Memories of Chinese New Year, part I
A 15 day celebration, with generous helpings of food, money in red packets, lion dances, gambling, and of course fireworks. Till today, the smell of gunpowder brings back those fond memories of my childhood.
No parent will wittingly let her child play with low-level explosives that may potentially hurt or maim. However, Chinese New Year seems to be an exception, because of some ancient legend of some monster that would come annually to feed on hapless villagers, who despite his size, was terrified of noise from fireworks. So, many parents spend up to hundreds of dollars on these instruments of goodwill and luck (aptly named 'Thunderclap', 'Tank' or 'Bazooka').
Coming from a household with 3 boys and 1 tomboy (thankfully now grown into a beautiful young lady), one doesn't need a lot of imagination to guess what kind of mischief we got into with some ammo.
One of our favourites was the humble firecracker. Looking like a miniature stick of dynamite, these small red suckers had an inch-long fuse that would ignite and burn like a pissed-off snake. Psshhhhh-boom. You'd hardly 2 seconds before the explosion. It was small enough that you could poke a small 0.5 cm hole in the lawn, stuff one in, and watch the ground explode. And it was easy to blame the dozen or so holes in our garden on our 2 dogs.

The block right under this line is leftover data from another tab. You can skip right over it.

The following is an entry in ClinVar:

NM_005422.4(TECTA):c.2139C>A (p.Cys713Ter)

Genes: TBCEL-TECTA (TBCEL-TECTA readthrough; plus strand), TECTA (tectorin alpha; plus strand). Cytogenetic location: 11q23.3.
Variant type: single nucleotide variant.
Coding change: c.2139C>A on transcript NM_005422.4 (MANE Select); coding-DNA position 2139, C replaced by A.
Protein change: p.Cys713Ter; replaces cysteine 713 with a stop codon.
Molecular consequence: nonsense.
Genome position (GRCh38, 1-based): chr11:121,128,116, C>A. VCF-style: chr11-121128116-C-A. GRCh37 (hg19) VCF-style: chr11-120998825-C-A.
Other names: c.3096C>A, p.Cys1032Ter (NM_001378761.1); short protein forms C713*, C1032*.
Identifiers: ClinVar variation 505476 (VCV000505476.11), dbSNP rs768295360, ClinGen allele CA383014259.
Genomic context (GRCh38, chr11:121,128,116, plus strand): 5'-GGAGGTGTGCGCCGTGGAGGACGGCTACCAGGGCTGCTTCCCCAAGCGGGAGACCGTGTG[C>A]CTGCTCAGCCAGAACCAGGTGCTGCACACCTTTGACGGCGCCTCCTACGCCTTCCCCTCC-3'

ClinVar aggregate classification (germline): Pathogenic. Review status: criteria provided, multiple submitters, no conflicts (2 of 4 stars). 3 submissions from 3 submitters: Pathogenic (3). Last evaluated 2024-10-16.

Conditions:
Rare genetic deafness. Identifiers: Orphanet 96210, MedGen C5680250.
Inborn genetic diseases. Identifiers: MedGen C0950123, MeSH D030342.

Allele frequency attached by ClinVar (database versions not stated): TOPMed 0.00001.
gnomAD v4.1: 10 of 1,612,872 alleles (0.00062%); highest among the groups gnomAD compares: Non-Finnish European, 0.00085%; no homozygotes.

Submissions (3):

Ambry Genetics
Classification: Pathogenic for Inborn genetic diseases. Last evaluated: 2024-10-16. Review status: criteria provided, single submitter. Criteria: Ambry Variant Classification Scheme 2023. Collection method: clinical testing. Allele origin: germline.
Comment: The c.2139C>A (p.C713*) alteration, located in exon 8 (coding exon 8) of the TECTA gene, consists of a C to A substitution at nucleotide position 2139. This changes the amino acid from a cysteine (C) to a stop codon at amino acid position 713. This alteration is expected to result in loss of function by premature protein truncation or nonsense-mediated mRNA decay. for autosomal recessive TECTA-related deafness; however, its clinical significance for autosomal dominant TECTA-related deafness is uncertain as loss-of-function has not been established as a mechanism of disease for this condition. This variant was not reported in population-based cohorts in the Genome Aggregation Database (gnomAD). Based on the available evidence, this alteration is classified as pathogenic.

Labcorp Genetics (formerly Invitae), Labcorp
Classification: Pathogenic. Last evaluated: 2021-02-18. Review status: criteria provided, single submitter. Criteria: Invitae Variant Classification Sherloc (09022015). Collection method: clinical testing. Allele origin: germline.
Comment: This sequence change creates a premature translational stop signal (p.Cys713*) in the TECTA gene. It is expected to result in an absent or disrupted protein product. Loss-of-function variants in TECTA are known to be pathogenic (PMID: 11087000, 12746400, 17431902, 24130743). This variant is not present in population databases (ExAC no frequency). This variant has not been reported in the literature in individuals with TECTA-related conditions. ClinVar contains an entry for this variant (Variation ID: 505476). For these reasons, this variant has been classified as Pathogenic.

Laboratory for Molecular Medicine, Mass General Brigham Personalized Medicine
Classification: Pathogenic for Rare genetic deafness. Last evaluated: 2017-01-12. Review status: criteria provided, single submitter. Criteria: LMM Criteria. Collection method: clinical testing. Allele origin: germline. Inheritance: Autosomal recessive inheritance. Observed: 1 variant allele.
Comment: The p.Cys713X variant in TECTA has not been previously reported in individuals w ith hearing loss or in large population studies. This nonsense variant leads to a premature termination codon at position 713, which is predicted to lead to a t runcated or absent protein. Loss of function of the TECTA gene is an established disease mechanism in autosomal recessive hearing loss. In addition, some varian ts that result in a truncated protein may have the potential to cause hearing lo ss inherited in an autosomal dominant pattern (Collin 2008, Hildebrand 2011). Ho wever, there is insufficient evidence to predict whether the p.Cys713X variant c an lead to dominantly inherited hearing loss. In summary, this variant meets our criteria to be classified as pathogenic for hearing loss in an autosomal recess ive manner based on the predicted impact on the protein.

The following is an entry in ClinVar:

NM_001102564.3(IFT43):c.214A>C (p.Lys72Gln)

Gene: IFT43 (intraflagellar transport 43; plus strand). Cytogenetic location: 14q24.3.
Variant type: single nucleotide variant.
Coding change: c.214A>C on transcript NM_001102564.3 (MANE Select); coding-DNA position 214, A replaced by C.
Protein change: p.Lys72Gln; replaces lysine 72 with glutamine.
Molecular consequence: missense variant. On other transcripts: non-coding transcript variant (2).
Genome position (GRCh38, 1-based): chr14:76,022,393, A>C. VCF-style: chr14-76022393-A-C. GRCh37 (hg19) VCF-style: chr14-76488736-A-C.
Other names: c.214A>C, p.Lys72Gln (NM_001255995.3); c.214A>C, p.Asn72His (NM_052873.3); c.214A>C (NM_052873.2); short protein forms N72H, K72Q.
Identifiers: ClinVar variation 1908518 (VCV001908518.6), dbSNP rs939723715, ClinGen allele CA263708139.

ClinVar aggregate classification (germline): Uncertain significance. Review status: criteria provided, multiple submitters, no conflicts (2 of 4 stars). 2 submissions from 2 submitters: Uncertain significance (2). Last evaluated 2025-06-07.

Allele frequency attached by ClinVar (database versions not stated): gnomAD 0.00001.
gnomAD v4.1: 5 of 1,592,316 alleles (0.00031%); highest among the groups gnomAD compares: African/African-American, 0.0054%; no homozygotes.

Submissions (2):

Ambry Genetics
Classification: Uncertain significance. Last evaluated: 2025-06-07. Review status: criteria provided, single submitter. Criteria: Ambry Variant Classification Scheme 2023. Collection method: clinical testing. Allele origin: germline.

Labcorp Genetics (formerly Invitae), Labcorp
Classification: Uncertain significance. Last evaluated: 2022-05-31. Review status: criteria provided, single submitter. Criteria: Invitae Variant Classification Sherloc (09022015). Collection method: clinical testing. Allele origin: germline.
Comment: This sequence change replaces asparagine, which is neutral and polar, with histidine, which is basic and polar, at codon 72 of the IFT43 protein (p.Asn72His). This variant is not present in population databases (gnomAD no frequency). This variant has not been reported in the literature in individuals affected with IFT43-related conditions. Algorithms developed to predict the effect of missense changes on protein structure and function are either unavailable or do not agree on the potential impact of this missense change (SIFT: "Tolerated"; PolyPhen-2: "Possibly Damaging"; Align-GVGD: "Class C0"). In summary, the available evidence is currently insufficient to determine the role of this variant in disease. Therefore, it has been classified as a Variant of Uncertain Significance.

"Yea mom, Snowy was out digging again, honest!"
Except you'd see fragments of red paper, evidence of our act.
There were cows in our neighbourhood way back then. Another favourite target of ours was fresh cow dung. Really. You'd find one, the size of a medium Chicago-style pizza (except it was a dark bile-green colour), about 2 inches thick, gently inserted a stick into the middle, get the newbie kid in your group to light it and run. Except with the short fuse, everyone would invariably get some splatter. It stank like the devil, but the crater left in the dung was a real beauty.
You'd find anything to aim these rockets at. Including a drain swollen with rainwater; the rockets still flew underwater and made a loud pop and big splash.
I imagine Bush and Saddam had the same stupid maniacal grins when they lit their rockets and ran for cover. Except theirs cost over 4 millions times more than those fireworks. It's hard to believe parents actually let kids play with this stuff. And we were lucky we never blew any of our fingers off. Can't say I wasn't too surprised when they finally banned these things in Malaysia.
Then again, looking at our Mentos-Coke and Dry Ice exploits, I guess boys never do grow out of their fascination with things that go boom. Someday, I imagine the social workers would come and take my son away from me, for teaching him the finer things in life, like how to make a dung-bombs with firecrackers.